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Archives >> 2008 Forecast Lounge

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Bev
Weather Guru


Reged: Fri
Posts: 112
Loc: Port Charlotte, FL and Abaco, ... 27.03N 82.06W
Re: Concern [Re: doug]
      #83992 - Thu Sep 04 2008 05:32 PM

Ed,
One excellent reason for posting an early state of emergency is to prevent price gouging for those purchasing supplies and fuel. If for no other reason, that's a positive result that saves significant amounts of money for people just beginning to prepare for the hurricane season. Without that preventive measure your gas might shoot up a couple $ per gallon as people try to profit from those preparing for a possible storm.

In addition, strength forecasting is one of the most difficult and error-prone areas of hurricane studies. It's difficult for the models and the mets. Better safe than sorry would the motto of the officials.

Although I can agree that any hint of a storm leads to near hysteria these days, when in past years we simply prepared our properties and got out of the way. (or some of us, right in the way I attribute this change to the non-stop Katrina sensationalism that continues to this day.

In some ways it's good, it was a strong wake-up call for government agencies, local, state and national. In other ways it isn't so good as it seems to reduce the populace to a panicked mess. When Gustav was clearly headed for NO and not the west coast of FL, we still received 103 phone calls from elderly people who wanted their homes boarded up now, this instant, hurry! We only received 4 calls prior to Charley, many barrier island folks didn't evacuate and we were ground zero until that last minute dash into Port Charlotte. The contrast is stark.

So as lessons are learned, the pendulum will swing from hyper-alertness back into complacency if we aren't hit again by a major storm any time soon. But yes, there is the "cry wolf" syndrome to consider. That will usher in the complacency. I imagine fewer will leave NO next time, as their experience with the Gustav evacuation was unpleasant and costly when they weren't allowed to return home for many days. Unfortunate but inevitable.

--------------------
Survived Charley at Cat 4 under a staircase. Won't do that again. I watch SW Florida and Abaco primarily.


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metwannabe
Weather Hobbyist


Reged: Wed
Posts: 92
Loc: NC 36.34N 77.73W
Re: Concern [Re: Ed in Va]
      #83999 - Thu Sep 04 2008 06:32 PM

I do not want to write off Hanna just yet. Let's face it, in most years TC's would have dissapated by now in this hostile enviroment and yet she continues to be able to fire off convection. And this statement in the NHC discusion catches my attention...

THE RECONNAISSANCE AIRCRAFT INVESTIGATING HANNA IS FINDING THE
CIRCULATION CENTER AT 850 MB DISPLACED TO THE NORTHWEST OF THE MEAN
CENTER OF ROTATION APPARENT IN THE LOW CLOUD LINES. THERE ARE ALSO
MULTIPLE SWIRLS...BUT IT DOES APPEAR THAT THE LOW-LEVEL CENTER HAS
JUMPED A LITTLE BIT TO THE WEST IN RESPONSE TO THE CONVECTIVE
ASYMMETRY.

Does this mean that the LLC is trying one last time to re-locate under the deep convection? And if so this would mean a slight westward shift in track and I would guess that if convection could maintain there is the warm waters of the gulf stream ahead, there could be a small window of possible strenghtening.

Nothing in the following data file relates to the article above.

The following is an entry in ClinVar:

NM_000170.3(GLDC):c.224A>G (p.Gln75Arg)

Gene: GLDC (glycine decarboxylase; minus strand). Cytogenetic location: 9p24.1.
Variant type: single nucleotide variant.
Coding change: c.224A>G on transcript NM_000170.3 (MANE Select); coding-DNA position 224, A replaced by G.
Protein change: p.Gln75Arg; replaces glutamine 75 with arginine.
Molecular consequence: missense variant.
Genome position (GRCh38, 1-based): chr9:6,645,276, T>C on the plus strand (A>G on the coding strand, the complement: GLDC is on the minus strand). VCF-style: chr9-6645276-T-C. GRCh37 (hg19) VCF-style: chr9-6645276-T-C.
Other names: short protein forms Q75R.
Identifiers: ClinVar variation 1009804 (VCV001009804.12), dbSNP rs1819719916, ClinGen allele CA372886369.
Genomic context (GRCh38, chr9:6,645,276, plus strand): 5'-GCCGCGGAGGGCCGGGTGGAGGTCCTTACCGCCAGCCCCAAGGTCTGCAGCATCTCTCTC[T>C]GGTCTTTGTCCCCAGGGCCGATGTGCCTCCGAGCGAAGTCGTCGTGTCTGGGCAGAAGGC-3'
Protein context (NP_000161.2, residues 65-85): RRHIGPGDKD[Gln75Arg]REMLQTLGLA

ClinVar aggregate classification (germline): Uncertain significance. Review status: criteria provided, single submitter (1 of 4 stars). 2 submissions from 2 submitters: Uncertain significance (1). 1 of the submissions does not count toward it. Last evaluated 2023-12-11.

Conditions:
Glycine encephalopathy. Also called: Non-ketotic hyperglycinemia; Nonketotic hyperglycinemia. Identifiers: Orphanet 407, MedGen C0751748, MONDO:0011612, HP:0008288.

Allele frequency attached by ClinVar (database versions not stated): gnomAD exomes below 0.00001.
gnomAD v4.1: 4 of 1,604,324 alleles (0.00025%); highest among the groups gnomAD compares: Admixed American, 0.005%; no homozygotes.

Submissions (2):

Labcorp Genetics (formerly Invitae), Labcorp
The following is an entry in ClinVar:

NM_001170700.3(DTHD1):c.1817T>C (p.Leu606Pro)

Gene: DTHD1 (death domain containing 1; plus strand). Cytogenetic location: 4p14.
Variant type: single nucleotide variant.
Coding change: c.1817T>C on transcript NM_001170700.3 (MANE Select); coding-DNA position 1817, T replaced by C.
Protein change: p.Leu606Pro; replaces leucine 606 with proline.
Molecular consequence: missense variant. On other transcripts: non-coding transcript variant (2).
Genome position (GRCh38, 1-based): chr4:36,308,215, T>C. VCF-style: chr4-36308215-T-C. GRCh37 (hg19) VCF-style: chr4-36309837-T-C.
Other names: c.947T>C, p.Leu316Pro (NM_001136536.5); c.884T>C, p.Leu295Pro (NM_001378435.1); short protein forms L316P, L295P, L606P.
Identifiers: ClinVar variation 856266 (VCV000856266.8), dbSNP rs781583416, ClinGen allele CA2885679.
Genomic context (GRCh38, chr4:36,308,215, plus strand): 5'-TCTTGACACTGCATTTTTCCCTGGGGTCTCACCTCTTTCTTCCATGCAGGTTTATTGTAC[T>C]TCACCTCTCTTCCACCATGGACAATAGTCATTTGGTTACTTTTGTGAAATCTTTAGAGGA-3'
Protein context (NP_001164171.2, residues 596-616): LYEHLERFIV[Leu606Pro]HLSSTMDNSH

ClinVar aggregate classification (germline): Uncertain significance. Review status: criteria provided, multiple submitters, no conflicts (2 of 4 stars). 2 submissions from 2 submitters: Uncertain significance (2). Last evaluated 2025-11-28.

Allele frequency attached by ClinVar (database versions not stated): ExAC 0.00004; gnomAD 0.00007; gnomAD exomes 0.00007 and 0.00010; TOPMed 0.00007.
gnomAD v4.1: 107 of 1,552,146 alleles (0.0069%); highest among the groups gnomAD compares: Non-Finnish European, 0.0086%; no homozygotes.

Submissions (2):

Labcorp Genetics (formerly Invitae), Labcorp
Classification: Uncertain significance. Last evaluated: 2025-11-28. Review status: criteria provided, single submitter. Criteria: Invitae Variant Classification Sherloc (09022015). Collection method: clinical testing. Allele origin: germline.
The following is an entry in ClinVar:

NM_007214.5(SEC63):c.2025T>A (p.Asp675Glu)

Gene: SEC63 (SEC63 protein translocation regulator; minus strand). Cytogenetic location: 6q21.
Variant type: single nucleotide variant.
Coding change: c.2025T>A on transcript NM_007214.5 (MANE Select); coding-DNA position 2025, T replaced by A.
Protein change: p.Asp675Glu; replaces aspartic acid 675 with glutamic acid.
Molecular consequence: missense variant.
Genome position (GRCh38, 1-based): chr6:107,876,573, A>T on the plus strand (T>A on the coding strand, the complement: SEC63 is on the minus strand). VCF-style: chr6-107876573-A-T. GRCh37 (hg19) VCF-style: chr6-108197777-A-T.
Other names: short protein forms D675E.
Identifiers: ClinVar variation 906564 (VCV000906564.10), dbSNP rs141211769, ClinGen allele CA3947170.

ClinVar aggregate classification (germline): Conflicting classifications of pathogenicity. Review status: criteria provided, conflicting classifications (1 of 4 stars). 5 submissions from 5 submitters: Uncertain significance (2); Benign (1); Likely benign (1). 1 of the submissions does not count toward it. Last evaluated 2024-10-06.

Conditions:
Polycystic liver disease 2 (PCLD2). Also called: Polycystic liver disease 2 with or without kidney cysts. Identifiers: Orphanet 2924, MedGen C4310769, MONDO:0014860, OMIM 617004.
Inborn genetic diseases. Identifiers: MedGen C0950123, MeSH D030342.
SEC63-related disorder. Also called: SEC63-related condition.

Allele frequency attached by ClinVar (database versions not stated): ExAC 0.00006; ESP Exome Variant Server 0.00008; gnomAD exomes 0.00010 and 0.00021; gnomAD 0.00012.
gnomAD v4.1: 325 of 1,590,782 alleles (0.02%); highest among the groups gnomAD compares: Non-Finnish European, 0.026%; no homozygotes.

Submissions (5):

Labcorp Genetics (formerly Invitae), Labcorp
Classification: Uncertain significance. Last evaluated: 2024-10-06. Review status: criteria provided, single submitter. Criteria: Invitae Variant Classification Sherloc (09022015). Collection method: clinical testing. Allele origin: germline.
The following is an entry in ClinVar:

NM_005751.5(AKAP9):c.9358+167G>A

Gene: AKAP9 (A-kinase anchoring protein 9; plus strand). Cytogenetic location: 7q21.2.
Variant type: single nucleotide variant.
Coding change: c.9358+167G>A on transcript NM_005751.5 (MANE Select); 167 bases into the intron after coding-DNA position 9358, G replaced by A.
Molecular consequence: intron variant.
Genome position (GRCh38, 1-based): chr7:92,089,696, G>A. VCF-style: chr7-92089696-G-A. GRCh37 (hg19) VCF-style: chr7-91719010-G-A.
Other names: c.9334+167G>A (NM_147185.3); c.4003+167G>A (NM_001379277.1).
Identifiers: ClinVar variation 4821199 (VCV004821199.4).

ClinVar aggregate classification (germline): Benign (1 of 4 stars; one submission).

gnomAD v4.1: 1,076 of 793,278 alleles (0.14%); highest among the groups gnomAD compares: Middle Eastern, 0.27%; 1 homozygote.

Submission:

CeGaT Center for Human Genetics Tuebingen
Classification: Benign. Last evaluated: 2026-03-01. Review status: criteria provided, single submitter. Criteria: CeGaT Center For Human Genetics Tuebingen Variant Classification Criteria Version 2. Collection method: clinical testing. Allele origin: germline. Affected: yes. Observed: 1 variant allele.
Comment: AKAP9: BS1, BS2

Also something not being mentioned much by NHC or local mets is that the speed of Hanna would bring strong tropical storm force winds well inland and far up the coast line. Projections are for 60 mph winds around NC/VA border several hundred miles from landfall, some cat 2 or 3 hurricanes do not bring much more wind then this inland because they are not moving as fast. Just some thoughts and some things for NC/VA, and others in her path, to keep an eye on.

--------------------
Fran, Bertha, Dennis & Floyd (Tag Team)
Hurricane Season 2010: 15/8/4


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TPuppy
Registered User


Reged: Sun
Posts: 4
Loc: 31.35N 67.85W
Re: Concern [Re: Bev]
      #84047 - Fri Sep 05 2008 12:26 AM

State of Emergency

Hum, sounds bad, panicky, cry wolfish. Not so, the way this USA disaster system works is exactly like what Bev said, the sooner the better in the federal/state situation. A lot of ‘good things’ for residence happen once that ‘state of emergency’ declaration goes out. There is a long list of positives and not many negatives especially for the working class residents, so if you didn’t vote for your current governor this time around you may want to next time, because he must know the ropes. You may feel that it is alarmist, but in reality all kinds of safe guards and insurance benchmarks go into effect once a state of emergency is declared (and accepted). States cannot just declare without federal approval, so if a state of emergency has been declared and approved, you as a resident of the state can only benefit, as a business owner, you have to decide. But in most cases, if your county is declared a ‘state of emergency’, and things go wrong you will win the governmental struggle. If you have a bad situation, and your county is not in the ‘state of emergency’ envelope and something unexpected/bad happens : Re-elect, take an aspirin, change insurance companies, and bad mouth everyone else.


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syfr
Verified CFHC User


Reged: Sun
Posts: 19
Loc: Central NC 35.61N 78.42W
Beginnings [Re: TPuppy]
      #84186 - Fri Sep 05 2008 07:39 PM

Some occasional heavy rain bands beginning here (SE of Raleigh ~30 miles). Going to be a soggy night for sure. Dead calm outside now, however.

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